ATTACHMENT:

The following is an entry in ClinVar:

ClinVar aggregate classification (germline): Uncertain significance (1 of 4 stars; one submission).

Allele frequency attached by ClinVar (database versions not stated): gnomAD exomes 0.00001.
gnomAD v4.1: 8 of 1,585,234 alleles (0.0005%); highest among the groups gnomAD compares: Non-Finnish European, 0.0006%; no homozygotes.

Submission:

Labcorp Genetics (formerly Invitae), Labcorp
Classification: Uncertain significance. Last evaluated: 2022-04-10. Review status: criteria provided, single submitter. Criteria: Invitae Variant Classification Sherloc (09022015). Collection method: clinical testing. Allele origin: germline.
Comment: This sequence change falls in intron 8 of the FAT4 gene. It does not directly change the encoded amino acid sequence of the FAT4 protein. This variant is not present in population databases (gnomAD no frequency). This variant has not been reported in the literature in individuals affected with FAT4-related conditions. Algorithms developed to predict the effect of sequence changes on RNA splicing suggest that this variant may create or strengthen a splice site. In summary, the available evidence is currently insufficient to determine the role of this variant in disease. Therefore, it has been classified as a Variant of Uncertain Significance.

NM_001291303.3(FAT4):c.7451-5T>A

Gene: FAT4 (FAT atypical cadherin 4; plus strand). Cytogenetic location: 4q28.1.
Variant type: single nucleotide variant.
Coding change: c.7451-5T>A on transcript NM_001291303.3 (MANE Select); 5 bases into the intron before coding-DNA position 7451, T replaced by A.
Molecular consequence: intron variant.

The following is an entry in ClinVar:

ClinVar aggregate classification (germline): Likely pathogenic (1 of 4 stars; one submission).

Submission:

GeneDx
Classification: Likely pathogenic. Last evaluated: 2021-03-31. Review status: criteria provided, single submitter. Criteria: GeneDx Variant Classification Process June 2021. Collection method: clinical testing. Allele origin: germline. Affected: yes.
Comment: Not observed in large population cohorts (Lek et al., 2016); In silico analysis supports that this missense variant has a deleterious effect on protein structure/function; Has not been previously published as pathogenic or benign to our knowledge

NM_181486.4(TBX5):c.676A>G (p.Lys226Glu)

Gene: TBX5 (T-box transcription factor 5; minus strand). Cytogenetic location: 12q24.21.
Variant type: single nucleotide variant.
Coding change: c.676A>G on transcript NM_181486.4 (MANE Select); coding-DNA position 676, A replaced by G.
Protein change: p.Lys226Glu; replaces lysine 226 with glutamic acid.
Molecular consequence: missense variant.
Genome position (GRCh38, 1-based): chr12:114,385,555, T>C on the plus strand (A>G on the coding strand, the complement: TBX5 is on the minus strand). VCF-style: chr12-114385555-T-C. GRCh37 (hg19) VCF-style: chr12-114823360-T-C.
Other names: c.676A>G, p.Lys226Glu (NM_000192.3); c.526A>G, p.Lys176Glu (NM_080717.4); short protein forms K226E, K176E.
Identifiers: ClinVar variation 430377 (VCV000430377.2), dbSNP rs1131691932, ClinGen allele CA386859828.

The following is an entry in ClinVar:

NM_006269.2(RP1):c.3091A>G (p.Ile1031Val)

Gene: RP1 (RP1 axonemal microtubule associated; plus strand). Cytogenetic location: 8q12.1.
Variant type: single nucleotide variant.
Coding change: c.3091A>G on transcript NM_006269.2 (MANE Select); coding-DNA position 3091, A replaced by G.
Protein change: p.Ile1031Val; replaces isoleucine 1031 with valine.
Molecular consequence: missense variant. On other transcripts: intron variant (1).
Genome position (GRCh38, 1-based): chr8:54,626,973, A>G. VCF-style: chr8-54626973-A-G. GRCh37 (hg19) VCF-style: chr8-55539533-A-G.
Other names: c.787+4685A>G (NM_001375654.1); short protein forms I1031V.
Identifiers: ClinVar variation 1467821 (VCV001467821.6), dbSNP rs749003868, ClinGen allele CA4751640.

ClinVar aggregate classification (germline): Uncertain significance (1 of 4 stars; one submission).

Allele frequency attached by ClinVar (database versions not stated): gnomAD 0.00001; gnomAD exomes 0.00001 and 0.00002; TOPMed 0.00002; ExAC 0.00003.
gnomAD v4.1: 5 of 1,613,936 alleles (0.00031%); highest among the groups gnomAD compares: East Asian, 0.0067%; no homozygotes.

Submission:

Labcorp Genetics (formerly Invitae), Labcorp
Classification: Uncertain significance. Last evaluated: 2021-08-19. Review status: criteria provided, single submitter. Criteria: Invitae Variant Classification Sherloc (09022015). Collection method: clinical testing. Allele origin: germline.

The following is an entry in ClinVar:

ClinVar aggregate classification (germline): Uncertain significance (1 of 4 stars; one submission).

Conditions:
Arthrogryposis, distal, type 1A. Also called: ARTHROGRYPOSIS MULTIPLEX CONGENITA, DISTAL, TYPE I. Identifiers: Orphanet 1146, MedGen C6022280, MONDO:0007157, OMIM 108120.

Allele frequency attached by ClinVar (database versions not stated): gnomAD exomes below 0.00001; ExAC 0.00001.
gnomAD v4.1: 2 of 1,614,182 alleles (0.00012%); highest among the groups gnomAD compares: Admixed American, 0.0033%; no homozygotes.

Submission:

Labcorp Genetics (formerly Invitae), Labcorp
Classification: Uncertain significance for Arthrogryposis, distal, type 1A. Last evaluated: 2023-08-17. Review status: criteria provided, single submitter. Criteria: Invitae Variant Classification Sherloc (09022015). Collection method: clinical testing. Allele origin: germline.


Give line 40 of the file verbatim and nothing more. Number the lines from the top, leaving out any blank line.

Allele frequency attached by ClinVar (database versions not stated): gnomAD 0.00001; gnomAD exomes 0.00001 and 0.00002; TOPMed 0.00002; ExAC 0.00003.